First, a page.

Excellent and informative how-to "starter" book suggested by a friend who went from little experience to owning and running an small, commercial organic farm. He considers it his favorite book and gave it to us as a Christmas gift.

Touches on various topics and is part of a larger collection of books which delve deeper into the topics.
Gabrielle W.
I love this book!! It's a must for everyone that dreams of or is the process of becoming self sufficient. It's filled with lots of illustrations, tips, and obviously, tons of info. The title explains it all, 'Back to Basics', it'll show you everything from building a home, canning veggies, and old time games!
Mar 03, 2009 Erica rated it really liked it  ·  review of another edition
Completely packed with information. Most of it concerning things I don't need to ever know (building your own log cabin) but eternally fascinating. I'm always amazed at the wide range of skills people used to have, but have been lost along the wayside as we move to a more specialized society.
Mar 14, 2011 Dioscita rated it really liked it  ·  review of another edition
One of those great "geeks who love to learn and have great resource information on a wide variety of topics" books. These days that's typically called "the internet," but this book is certainly what could be used in place of Google. Or for those days the power is out/internet is down.
Jun 18, 2012 Mari rated it it was amazing  ·  review of another edition
Shelves: dear-friends
This book magically combines encyclopedic breadth of content (from how to buy a plot of land, to making soap and cheese, to using basic water and wind power, to tinsmithery, to laying a foundation, to quilting) with perfect clarity and simplicity of instructions.
Jan 05, 2013 Micahlibris rated it it was amazing  ·  review of another edition
Probably one of the best works ever written. It should have a place on the shelf amongst Chaucer, Joyce, Cervantes, and Dante.
Mar 19, 2009 Tamara rated it liked it  ·  review of another edition
Shelves: green, non-fiction
Note to self: When apocalypse occurs, find this book.

For now, I will pay special attention to the section on canning. Will save the animal skinning for another life.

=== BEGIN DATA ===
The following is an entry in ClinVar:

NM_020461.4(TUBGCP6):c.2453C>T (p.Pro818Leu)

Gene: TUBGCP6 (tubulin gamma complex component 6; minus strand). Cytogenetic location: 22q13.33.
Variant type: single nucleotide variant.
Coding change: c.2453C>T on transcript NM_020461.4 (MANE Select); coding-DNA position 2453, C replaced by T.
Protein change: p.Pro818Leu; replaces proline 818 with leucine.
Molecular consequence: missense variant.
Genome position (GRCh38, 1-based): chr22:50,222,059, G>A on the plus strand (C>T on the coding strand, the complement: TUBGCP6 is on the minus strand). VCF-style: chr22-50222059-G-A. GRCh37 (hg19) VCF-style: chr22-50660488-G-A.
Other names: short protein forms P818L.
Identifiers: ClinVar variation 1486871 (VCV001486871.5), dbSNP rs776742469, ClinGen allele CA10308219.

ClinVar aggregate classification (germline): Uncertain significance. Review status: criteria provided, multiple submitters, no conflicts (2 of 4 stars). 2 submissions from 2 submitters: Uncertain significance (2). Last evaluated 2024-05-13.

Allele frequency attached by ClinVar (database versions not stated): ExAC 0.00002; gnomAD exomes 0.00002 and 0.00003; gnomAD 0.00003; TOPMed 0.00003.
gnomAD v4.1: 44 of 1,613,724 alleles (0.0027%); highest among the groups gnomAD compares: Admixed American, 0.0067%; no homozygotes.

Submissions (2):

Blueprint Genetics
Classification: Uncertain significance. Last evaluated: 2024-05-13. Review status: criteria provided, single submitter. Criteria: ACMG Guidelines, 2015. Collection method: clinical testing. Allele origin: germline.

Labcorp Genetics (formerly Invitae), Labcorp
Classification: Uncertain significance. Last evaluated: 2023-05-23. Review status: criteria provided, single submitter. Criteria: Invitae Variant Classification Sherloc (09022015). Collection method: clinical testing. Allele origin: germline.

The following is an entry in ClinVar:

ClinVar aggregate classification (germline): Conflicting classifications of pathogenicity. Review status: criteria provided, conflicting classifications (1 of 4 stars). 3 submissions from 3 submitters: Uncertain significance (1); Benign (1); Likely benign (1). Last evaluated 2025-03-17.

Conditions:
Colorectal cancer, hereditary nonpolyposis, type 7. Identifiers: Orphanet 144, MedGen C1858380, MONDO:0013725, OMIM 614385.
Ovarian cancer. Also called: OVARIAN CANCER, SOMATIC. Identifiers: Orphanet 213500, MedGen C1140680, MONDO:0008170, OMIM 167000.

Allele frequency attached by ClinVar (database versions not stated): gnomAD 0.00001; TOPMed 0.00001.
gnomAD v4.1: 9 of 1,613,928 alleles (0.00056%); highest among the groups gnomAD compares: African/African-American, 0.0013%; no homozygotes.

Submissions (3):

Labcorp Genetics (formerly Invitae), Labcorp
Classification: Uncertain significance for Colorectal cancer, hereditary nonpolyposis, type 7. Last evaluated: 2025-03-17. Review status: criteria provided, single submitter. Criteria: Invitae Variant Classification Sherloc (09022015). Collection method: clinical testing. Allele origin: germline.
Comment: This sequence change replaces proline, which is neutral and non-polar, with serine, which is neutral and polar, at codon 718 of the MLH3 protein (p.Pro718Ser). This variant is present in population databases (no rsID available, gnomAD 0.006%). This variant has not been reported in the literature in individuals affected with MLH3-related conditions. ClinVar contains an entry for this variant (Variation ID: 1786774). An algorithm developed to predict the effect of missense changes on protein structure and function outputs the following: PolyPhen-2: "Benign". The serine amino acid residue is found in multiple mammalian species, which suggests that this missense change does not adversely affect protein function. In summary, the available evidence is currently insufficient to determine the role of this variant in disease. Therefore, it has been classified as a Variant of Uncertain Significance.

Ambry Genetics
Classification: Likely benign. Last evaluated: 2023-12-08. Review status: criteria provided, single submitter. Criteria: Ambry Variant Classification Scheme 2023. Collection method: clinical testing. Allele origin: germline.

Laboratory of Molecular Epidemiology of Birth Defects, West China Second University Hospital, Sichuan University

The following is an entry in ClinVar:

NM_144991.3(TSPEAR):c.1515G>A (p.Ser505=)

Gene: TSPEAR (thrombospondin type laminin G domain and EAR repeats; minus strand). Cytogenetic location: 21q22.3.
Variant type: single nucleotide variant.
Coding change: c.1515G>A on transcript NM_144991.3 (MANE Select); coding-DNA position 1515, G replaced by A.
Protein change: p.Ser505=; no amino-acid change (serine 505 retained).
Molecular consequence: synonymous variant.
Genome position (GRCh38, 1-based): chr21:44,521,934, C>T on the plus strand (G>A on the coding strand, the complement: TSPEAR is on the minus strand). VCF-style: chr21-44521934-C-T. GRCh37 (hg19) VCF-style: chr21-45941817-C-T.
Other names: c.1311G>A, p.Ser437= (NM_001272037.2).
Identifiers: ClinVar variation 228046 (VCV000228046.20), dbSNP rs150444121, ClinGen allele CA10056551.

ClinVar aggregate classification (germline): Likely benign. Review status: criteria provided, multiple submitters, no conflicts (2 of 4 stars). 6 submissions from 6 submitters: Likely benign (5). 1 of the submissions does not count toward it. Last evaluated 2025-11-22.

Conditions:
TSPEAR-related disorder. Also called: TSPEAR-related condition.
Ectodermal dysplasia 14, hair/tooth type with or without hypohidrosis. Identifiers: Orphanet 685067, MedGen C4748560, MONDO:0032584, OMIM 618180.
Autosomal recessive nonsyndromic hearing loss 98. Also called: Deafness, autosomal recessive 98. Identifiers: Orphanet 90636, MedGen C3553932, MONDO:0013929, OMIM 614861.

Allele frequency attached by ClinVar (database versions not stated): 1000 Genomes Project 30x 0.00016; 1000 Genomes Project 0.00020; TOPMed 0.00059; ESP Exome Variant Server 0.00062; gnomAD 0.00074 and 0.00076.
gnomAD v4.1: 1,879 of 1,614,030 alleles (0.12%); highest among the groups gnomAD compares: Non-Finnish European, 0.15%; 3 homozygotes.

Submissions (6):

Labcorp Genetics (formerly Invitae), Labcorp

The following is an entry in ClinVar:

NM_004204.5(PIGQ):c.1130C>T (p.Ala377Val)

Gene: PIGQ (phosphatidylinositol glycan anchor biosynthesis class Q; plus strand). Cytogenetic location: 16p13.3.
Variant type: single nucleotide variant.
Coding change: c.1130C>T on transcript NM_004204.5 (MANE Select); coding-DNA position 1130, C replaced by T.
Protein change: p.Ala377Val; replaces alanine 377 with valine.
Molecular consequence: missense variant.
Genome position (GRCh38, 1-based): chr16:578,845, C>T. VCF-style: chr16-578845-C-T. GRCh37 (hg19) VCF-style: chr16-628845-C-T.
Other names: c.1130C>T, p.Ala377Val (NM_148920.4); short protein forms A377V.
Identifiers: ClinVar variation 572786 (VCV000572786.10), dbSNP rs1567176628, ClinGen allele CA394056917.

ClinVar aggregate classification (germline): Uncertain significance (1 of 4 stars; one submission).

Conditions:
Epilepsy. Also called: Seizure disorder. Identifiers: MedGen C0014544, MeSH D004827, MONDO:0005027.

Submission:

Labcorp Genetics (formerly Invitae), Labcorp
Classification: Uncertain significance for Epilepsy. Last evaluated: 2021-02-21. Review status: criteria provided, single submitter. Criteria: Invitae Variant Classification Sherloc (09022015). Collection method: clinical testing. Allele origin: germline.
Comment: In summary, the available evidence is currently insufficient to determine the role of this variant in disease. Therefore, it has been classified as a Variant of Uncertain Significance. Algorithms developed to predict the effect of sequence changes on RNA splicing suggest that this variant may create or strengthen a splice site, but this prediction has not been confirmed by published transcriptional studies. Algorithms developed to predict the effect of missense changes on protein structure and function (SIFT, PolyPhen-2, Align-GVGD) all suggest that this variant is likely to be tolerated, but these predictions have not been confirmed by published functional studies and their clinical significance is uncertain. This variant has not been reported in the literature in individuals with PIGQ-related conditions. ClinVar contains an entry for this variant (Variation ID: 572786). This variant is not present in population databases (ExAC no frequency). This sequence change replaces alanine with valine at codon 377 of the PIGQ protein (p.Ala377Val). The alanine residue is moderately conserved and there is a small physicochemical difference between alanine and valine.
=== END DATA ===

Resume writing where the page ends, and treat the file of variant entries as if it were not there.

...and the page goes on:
Jan 14, 2010 Meryl rated it really liked it  ·  review of another edition
This is the book I want for armageddon. There's a little bit of everything in here, and the instructions are detailed enough that I think I could actually use them to perform the given task.
Great book if you want to learn about living a sustainable lifestyle. It teaches a wide range of different skills from gardening to canning, and even how to raise farm animals.
Oct 02, 2014 Mark rated it really liked it  ·  review of another edition
Recommends it for: Sara Q Thompson
Shelves: skimmed, home
Again, not really our projects but if the apocalypse was coming I'd want this book (or similar) nearby.
Laura Ayers
Good book, but I felt like it was a little advanced for most folks. I don't plan to make my own furniture or build a log cabin. Otherwise, I liked it.
Dec 07, 2011 Patricia rated it liked it  ·  review of another edition
Shelves: non-fiction
While this book covers a good bit of do-it-yourself, living-off-the-land frontier-ism, it doesn't go in depth enough to be useful. Still, an interesting read.
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Abigail R. Gehring is a writer who divides her time between New York City and rural Vermont. She is the editor of Back to Basics, Homesteading, and Self-Sufficiency, and author of Odd Jobs: How to Have Fun and Make Money in a Bad Economy and Dangerous Jobs: The World’s Riskiest Ways to Make an Extra Buck. The Simple Joys of Grandparenting: Stories, Nursery Rhymes, Recipes, Games, Crafts, and More. ...more
More about Abigail R. Gehring...